A leg up

I know I’ve been spending an inordinate amount of time and thought on the past, and aging, how then brings more clarity to now… it seems to be a consistent theme in a lot of my writing. And I’ve been thinking about the aches and pains of growing older, because I’ve been experiencing them first hand.

I’m not a complainer by nature. Stuff happens, the body wearies more easily, the thought process becomes a little more slippery. I worry about my memory, but not obsessively. I forget names, forget where I set my coffee cup… small lapses, really. But otherwise, okay. My body aches more, particularly the left leg. Some days it feels like bone has been replaced by a splintered plywood plank. An old injury, never fully healed, it’s been aching for a few weeks now. Some days it’s difficult to write, or rest because of the ache. And, recently, an infected elbow. All clear now (well, mostly clear), with only a bit of “cellular debris” remaining (my doctor’s term. He also called it “squishy gunk”: the technical term).

But today is a good day. I’ve been mowing the lawn, stretching the leg, enjoying the sun and mountain breeze. But not overdoing it. Perhaps there’ll be more substantial writing later. That’s been the most frustrating part. Wanting to, but unable to fully focus. The novel is complete, other than the minor detail of writing it down! That part aches too, because I can’t write fast enough. I don’t think I’ve ever had a story so fully formed in my head before, and I’m so damned slow making sure I get it right. Yes, an obsession. Writers know what I mean. It’s a good obsession, I think. Much better than obsessing about growing old, and hurting along the way.

Have a great weekend, and thanks for reading.

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Waiting for Mr. Coffee

Morning. Before everything remembers what it is. This perfect solitude, when the soul is naked, the flesh is asleep, and the dreams start to wither. The sky, that perfect grey pastel, dingy but lovely. It is its own naked shadow. The undressed trees, waiting for rain, thirsty for refreshment. You can smell it, breathing beyond the hills, exhaling its wet breath. Continue reading “Waiting for Mr. Coffee”

Beginnings

Snow warnings, blustery, gray as an old work sock. February. Spring is just down the road and up the hill. She’s taking the curlers out of her hair, fixing her face. She’s in no hurry. But she’ll smile when she sees us trudging up the hill in our boots and soggy scarves. And it will be glorious.

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A river runs under it

Sometimes writing comes naturally, a stream of ideas flowing unimpeded over the rocks. And sometimes it feels like pushing a boulder upstream with your nose. Stuff gets cluttered and jammed in the currents, the water evaporates and you’re trying to swim in the mud.

Okay, enough with the analogy. Right now it’s rough going. The ideas are swampy and stagnant. I’m listening for the language, the voices, and everyone’s talking over each other like a bad episode of “The West Wing”. Slow down, I can’t hear wtf you’re saying, one at a time, please.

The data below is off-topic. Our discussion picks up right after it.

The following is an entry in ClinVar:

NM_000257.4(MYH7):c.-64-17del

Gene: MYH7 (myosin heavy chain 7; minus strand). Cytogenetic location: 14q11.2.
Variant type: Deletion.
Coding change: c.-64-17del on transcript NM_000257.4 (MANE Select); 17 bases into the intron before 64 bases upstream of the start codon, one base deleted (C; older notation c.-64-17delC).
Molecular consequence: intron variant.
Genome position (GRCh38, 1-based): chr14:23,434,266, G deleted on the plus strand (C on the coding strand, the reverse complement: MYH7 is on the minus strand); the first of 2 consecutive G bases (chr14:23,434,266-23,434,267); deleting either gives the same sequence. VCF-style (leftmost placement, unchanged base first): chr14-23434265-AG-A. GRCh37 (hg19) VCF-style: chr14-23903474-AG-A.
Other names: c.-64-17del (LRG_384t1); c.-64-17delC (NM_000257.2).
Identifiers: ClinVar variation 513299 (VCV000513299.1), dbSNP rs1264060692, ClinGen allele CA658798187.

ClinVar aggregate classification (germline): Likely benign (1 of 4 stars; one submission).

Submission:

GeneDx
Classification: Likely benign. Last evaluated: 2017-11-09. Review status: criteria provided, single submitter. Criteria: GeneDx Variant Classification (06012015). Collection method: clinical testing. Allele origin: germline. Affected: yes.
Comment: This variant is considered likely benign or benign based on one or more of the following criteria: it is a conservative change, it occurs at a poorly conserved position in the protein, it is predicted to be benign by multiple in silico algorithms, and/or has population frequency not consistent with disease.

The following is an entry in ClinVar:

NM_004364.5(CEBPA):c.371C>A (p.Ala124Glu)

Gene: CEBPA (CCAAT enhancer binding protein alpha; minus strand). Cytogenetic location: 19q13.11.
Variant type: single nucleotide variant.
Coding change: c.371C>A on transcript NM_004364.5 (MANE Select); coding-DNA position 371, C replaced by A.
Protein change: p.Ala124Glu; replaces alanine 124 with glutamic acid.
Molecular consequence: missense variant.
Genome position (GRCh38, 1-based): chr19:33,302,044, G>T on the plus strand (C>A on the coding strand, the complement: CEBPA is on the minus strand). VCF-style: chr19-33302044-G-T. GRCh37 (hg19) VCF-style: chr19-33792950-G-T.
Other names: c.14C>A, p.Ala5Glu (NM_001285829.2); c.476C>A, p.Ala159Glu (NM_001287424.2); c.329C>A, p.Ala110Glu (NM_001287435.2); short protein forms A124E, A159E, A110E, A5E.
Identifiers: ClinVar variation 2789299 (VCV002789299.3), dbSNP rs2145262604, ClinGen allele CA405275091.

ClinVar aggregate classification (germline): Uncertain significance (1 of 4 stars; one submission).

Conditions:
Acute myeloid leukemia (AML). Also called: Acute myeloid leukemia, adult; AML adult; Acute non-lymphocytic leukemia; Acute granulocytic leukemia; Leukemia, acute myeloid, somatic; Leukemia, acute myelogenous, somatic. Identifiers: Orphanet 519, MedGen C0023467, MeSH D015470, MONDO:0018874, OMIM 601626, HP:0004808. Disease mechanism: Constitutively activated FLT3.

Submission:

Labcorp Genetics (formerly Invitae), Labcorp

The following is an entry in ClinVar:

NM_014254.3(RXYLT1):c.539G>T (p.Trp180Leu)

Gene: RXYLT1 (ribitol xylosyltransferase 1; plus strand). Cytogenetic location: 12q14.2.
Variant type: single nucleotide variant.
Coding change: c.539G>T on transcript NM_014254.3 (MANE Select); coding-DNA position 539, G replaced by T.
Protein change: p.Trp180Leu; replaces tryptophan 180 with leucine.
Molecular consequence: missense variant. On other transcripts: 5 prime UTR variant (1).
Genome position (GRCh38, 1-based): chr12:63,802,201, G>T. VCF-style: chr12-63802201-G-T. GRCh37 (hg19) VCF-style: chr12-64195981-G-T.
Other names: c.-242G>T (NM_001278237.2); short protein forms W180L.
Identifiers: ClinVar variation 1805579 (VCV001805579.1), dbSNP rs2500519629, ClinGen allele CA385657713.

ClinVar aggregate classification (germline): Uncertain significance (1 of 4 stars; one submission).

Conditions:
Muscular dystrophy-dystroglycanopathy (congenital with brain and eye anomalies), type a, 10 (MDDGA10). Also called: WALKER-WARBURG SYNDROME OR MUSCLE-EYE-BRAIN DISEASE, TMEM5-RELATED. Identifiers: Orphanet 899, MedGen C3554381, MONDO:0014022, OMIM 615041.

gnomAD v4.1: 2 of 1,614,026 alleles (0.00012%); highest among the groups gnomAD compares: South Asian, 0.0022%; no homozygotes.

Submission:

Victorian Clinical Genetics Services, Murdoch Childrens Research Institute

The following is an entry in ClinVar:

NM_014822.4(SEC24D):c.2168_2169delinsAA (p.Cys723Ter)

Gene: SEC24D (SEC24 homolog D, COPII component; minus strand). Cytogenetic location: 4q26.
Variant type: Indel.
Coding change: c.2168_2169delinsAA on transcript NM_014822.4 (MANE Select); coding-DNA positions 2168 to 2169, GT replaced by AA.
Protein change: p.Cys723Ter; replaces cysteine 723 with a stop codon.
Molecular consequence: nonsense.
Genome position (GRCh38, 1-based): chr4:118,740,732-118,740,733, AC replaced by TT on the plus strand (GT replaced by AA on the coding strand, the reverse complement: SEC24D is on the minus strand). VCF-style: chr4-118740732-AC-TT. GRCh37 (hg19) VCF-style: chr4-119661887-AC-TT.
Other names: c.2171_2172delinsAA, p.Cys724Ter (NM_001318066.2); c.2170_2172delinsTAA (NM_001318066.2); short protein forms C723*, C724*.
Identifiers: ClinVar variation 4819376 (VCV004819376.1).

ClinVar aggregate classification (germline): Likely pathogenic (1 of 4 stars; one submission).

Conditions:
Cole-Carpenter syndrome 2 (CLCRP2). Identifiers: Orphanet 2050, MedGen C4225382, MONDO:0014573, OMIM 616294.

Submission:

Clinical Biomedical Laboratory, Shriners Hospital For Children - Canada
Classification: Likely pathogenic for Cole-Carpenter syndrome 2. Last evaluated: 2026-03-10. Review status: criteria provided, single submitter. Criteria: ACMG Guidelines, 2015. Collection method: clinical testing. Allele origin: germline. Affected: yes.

Every writer goes through it, I guess. Digging for gold without a shovel, scraping at the clay bare-knuckled, in the wrong spot. It’s not a bad thing, but not productive. I wouldn’t call it writer’s block because I’m still digging, still trying to find a small chunk of gold. Scrape together a word or two, and then three, and then a trickle, a bubble of undercurrent, and there he goes back to the river analogy.

I could blame the weather (cold; winter; uggh), and I could blame my job (cold; demanding; uggh), or I could just blame the minutia of details in a day, the step-by-step procedural. Or it could just be — go ahead and say it — a logjam: too many ideas, or not enough ideas but too many words climbing over each other. The rhythm of the dance is out of whack, trying to do the tango with a bullfrog. Something.

Maybe it’s trying to find a follow-up to Ordinary Handsome. That one filled my belly. Good or bad (and I think it’s good), it’s hard act to follow. I’m still digging for that next chunk of gold.

As the Boss says,

“Now those memories come back to haunt me
they haunt me like a curse
Is a dream a lie if it don’t come true
Or is it something worse
that sends me down to the river
though I know the river is dry
That sends me down to the river tonight.”*

Analogy over.

*”The River” by Bruce Springsteen

Thank you

… to all who commented on, reblogged, or took the time to read my interview in the 2K International Writers’ Blog Tour hosted by Kate Evans & Kate M. Colby. The comments have been wonderful and very encouraging, and I’m very appreciative to have taken part in the Tour. And it’s not over yet! There are other writers scheduled for February, each deserving and needing encouragement and, of course, recognition (and a few book sales wouldn’t hurt. 🙂 ). The two Kates have been very generous with this project, allowing diverse writers tell us about themselves and their passion for the written word. And it takes a certain amount of vulnerability to let people know what makes them tick and what drives them to create. Writing is a solitary endeavor. We struggle to express that little voice inside… those strange characters, that non-existent place we’ve created from imagination. For a writer — or any artist — those things exist only in ourselves; hence the need to bring it outside and share it with others. A voice, a dream, needs an outlet. We have our loved ones, our friends and family who encourage us to keep going, but when a kind word or a small encouraging message from a stranger finds its way to us, it has an amazing impact.  So keep writing, painting, singing, photographing, and keep enjoying the gifts of those who do likewise.

Thank you again,

Steve